At last, the piano fell silent. An echo vibrated in the air between them.

‘Touch yourself,’ he said, barely whispering.

Thank you, Nikki, Kara, & co.! And now, readers, it's your turn to sit in with the New Rakes: Nikki has a copy of the book to give away to one lucky commenter!
On the stove for tomorrow: Soup. [Adv.]


Neve Black said...

Hi Jeremy and Nikki!

First and foremost, let me offer a huge CONGRATULATIONS to NIKKI!

I think the story sounds (no pun) like a lot of fun. Torn between two rockers...there are much worse things Kara could do, huh? Musicians are a breed of their own, much like crazy writers, I think. :-)

I'm looking forward to reading The New Rakes!

Thank you Jeremy. :-)

Nikki Magennis said...

Hi Neve! Thank you!

I'd like to say on behalf of the band, we're just so happy to be here!

Jeremy - you're the best support I could possibly wish for, thank you so much.

And here's directions to the secret - after party for those who'd like to read more.

Actually that isn't the after party scene. It's the piano lesson. Still, who's counting, right?!

Nikki Magennis said...

I just looked at your sidebar, Jeremy. Bloody hell! That's a lot of stories!

Do you think there's a way all the really prolific & hard working people could maybe just have a wee break for ten minutes and let me catch up?

; )

Janine Ashbless said...

Hi to two of my fave bloggers!

I love people who can articulate things that I struggle with and distil vague, sticky feelings into something wondrous and amazing. So I adore Nikki!

And, like Nikki, I don't get music. I cannot understand what a key is. I love many songs, but I've no intellectual grasp of it at all. I can't clap a rhythm. I can't tell you if one note is higher than another (though I can tell you if one is flat). I've listened to musos talk and it is literally like another language.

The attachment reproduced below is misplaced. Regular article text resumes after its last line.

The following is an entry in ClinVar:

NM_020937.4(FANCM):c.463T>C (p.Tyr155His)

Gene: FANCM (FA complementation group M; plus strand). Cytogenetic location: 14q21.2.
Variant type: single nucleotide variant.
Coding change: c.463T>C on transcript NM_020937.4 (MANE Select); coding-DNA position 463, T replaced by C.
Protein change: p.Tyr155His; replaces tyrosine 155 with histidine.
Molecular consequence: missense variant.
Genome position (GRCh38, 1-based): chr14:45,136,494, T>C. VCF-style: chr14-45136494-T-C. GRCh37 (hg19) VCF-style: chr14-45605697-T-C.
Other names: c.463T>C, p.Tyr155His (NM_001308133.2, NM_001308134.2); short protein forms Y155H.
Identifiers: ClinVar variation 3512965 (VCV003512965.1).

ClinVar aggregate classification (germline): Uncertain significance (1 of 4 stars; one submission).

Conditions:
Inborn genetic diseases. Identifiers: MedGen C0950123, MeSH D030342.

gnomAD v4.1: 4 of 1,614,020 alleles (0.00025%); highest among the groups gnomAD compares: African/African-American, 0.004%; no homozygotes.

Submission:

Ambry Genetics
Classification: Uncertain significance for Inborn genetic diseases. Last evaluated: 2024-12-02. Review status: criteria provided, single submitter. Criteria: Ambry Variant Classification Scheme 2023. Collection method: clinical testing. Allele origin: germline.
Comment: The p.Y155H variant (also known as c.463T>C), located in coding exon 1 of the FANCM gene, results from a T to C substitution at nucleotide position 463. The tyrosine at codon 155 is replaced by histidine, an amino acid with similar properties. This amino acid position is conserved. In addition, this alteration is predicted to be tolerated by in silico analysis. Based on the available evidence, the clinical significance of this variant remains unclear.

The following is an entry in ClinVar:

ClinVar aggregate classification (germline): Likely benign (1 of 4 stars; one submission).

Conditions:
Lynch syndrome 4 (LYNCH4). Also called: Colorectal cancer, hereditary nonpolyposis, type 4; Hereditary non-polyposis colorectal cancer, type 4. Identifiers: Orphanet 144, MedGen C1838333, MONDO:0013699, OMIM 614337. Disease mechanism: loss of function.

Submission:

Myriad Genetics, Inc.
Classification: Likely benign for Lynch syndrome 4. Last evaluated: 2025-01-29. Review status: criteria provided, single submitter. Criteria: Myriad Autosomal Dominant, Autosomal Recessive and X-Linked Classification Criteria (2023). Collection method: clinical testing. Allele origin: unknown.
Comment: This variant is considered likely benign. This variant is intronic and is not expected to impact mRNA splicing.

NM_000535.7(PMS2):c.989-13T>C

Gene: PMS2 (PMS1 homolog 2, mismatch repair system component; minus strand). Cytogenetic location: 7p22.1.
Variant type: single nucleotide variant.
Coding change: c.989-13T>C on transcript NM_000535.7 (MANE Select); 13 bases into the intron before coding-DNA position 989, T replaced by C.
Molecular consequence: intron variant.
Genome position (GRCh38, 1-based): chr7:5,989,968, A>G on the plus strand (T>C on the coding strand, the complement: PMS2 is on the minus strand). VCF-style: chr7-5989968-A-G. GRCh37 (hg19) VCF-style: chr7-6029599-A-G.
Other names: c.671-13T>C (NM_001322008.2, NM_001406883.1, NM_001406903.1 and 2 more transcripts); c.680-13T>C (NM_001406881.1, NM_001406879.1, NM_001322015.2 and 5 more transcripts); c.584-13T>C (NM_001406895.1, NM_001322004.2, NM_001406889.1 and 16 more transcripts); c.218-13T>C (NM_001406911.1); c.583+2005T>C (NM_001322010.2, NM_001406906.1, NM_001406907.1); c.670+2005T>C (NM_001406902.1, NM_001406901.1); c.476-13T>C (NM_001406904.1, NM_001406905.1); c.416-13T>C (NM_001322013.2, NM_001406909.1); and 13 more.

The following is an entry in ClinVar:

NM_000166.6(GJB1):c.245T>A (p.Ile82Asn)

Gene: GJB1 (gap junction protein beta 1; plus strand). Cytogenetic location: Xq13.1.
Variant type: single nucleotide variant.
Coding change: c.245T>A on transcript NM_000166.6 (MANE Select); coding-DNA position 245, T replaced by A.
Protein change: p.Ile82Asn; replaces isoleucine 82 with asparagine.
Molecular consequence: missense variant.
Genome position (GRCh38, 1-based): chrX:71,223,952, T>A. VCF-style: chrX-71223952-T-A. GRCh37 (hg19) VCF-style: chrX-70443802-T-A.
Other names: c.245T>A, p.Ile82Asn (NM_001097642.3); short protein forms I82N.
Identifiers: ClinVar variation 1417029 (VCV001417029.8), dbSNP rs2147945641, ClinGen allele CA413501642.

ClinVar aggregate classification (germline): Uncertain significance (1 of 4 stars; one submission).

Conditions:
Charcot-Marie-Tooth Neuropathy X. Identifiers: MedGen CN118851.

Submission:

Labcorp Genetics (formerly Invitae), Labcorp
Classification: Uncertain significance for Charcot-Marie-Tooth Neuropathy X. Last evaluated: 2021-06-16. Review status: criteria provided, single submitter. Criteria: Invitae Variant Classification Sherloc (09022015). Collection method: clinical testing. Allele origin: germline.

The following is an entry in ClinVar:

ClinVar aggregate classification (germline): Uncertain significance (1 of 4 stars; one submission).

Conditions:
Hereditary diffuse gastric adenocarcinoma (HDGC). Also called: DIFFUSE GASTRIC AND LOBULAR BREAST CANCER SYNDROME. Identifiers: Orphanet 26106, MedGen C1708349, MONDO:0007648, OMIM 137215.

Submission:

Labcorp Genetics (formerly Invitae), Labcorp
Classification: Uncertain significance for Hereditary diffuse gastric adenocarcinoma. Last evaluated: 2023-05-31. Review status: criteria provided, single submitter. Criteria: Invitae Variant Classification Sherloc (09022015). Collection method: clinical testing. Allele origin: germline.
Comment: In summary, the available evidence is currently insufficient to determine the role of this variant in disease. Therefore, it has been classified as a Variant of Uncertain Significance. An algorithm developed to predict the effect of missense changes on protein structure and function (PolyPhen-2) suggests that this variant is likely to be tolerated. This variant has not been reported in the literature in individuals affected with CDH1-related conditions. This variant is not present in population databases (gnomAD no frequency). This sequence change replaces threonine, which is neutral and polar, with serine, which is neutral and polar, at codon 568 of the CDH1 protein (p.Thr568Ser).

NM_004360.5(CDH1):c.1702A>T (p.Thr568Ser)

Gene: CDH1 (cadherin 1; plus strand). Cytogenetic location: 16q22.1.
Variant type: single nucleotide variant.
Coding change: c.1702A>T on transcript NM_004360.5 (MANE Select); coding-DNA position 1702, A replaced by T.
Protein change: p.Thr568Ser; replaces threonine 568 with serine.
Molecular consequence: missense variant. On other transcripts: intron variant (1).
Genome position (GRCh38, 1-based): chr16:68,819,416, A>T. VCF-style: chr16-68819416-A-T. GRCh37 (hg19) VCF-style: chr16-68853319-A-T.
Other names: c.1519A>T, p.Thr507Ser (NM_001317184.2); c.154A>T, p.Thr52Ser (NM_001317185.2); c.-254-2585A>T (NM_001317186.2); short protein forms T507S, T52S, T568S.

I could just never have written a book like this, so I think you've done something amazing. Congrats Nikki!

P.S. And I particularly like: Kara watched his hands, the tendons long and taut as he stroked the keys.

Donna said...

Ah, Nikki, I've been truly enchanted by your short stories--your rich, sensual prose gets me off even before I reach the actual sex, so the idea of a whole novel is unbearably tantalizing.

I know what you mean about being jealous of musicians. All artists want to touch and move our audience, but musicians seem to have a direct route to the "bones" and the emotions that wordsmiths don't enjoy. We have to flirt and beckon, while the musicians just get to saunter in and grab them in the crotch, lol. But yearning is the source of much of human creativity, so vive la difference!

Finally, I just LOVE your trailer--it's funny, cool, and naughty, but not too naughty for wide distribution.

I raise my glass to your accomplishments, Nikki (I nicked a bottle from Shanna's yesterday, would you like some?)

Nikki Magennis said...

Aw, thank you so much Janine! Today I feel like a confused puppy on speed and like I'm not articubulating anhything very well!

Anyway, (stick to the subject, Magennis) I just tried to focus on what it is I love about music - the intensity and flow and emotional impact, and left the nuts and bolts mechanics of the music to the reader's imagination. See - cheating!

Also, if you get a chance, have a play around on Garageband - actually making music, even in a bastardised mucho-simplified way, helped me to make a dent on my vast musical ignorance.

You certainly have a fine, very sophisticated rhythm and flow in your writing, Janine, so you can't be as sound-blind as you think you are.

Nikki Magennis said...

'saunter in and grab them in the crotch'

Oh, so true!! Dev'lish sexy bastards!

I would love a glass of wine, Donna. It's early, but fuckit. I am supposed to be rock and roll today!

Cheers, and thanks so much for your lovely comments!

(Jeremy. I sense I'm about to get drunk on your blog. Don't worry, though, I won't trash the dressing room.)

Shanna Germain said...